Data presented at the American Society for Hematology meeting (ASH) show a 70% response rate in last line multiple myeloma patients treated with CellCentric’s inobrodib in combination with pomalidomide (pom) and dexamethasone (dex).
Inobrodib is the first in a new class of drug, which disrupts the action of p300/CBP at regulatory elements controlling key cancer genes. It impacts the expression of IRF4 and MYC, two potent oncogenes that drive multiple myeloma.
“We are pleased that clinical activity of this combination is so encouraging in last line patients, confirming the potential of this new approach,” said Tomasz Knurowski, Chief Medical Officer at CellCentric. “Further evaluation is underway, but there are clear signs that targeting p300/CBP to treat haematological malignancies, including myeloma, has potential to address unmet medical need.”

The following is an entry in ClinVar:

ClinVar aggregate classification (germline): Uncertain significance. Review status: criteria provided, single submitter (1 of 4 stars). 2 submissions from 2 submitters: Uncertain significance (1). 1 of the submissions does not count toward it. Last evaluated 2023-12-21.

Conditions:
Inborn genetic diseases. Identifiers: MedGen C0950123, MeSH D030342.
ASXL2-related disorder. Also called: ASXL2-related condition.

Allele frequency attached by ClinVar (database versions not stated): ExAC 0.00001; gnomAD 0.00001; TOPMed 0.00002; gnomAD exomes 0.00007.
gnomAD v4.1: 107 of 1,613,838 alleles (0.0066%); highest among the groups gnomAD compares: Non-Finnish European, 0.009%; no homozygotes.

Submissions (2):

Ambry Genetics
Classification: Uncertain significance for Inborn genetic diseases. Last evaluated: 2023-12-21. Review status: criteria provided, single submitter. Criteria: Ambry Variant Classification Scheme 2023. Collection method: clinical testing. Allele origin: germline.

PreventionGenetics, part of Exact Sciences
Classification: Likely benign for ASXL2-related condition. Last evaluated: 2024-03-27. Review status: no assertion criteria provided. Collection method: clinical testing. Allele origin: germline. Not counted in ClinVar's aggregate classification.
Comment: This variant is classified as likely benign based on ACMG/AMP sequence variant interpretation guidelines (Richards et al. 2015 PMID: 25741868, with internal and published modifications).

The new data are from a Phase I/IIa clinical trial in heavily pre-treated patients who are mostly triple class refractory, with a median of five lines of prior therapy. All patients demonstrated some signs of clinical activity, with rapid responses: 72% in both cohorts, and 67% in the 35mg cohort.
Dr Emma Searle, Consultant Haematologist at The Christie NHS Foundation Trust, who has overseen the care of many of the patients on the clinical trial, added: “The results show promising efficacy data in relapsing remitting multiple myeloma patients who have exhausted standard-of-care therapies, both as a monotherapy and in combination with pom + dex. Further trials continue to refine dosing and expand the cohort.”